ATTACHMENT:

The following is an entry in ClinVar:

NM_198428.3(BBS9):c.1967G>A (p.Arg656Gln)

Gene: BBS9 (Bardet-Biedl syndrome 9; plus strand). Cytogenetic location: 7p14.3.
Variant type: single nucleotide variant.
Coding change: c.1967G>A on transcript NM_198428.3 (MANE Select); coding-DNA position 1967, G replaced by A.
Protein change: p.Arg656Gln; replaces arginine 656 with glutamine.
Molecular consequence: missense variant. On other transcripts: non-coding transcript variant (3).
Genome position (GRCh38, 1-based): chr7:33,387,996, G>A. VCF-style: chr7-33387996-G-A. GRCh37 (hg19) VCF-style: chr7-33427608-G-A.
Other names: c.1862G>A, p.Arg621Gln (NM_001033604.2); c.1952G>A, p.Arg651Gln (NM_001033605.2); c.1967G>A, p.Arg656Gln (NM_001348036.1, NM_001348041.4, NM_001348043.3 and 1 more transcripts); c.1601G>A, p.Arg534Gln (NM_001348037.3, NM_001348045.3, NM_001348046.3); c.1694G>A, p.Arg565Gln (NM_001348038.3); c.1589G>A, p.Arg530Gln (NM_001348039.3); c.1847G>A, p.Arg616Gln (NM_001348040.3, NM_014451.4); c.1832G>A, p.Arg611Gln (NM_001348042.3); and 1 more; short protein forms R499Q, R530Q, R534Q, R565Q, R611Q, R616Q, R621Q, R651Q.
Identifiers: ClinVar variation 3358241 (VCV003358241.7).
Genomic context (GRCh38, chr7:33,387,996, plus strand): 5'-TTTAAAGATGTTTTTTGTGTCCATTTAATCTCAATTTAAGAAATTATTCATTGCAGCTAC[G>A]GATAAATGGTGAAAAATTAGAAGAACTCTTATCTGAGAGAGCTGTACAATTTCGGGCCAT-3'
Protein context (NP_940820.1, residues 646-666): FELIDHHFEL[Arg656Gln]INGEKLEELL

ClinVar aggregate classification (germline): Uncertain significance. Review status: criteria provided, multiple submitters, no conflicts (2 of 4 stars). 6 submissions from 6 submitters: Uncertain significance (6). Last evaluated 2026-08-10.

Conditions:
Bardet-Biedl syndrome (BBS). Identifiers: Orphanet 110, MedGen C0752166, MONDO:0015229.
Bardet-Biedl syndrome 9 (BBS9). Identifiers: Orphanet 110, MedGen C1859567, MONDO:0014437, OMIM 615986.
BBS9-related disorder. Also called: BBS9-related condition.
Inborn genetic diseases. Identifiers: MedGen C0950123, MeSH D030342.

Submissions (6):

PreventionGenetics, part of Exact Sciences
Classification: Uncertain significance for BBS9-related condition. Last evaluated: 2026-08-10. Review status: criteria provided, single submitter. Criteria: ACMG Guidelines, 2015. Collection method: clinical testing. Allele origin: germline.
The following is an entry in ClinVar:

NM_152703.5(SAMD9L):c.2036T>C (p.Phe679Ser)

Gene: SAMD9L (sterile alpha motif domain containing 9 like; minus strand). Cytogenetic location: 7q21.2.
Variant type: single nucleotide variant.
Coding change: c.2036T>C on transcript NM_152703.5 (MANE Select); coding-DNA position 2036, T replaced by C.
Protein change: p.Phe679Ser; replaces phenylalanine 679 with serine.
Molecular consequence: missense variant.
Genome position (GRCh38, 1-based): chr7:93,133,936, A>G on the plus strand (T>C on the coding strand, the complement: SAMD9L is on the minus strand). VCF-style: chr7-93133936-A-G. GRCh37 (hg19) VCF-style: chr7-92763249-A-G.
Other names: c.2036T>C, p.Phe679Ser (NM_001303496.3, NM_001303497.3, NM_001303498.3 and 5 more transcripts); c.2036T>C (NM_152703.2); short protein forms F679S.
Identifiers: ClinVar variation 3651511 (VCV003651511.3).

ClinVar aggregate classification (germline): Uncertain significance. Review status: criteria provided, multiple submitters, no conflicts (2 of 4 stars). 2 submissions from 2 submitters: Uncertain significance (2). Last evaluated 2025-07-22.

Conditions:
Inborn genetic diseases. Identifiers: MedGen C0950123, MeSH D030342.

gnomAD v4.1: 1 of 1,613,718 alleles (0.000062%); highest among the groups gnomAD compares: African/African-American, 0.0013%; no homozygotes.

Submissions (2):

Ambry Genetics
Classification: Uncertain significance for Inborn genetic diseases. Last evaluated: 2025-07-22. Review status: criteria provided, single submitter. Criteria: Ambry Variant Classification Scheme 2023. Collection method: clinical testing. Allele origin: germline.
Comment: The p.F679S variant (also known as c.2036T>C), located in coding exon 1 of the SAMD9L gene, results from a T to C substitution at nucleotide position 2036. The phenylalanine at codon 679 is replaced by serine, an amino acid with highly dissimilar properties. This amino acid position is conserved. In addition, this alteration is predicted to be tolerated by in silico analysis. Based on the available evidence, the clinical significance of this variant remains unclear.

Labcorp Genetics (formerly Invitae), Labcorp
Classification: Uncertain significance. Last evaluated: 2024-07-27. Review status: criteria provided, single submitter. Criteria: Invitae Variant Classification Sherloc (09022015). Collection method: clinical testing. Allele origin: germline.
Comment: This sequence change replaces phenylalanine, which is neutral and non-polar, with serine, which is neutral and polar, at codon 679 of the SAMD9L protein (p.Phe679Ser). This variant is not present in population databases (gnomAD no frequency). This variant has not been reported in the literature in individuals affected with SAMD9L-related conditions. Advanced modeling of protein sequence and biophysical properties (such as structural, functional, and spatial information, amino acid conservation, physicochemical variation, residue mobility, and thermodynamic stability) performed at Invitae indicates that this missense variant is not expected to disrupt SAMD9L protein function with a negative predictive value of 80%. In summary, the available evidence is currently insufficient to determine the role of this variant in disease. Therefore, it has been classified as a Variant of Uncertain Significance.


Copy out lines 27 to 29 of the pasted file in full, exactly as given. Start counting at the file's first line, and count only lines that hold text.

Protein change: p.Phe679Ser; replaces phenylalanine 679 with serine.
Molecular consequence: missense variant.
Genome position (GRCh38, 1-based): chr7:93,133,936, A>G on the plus strand (T>C on the coding strand, the complement: SAMD9L is on the minus strand). VCF-style: chr7-93133936-A-G. GRCh37 (hg19) VCF-style: chr7-92763249-A-G.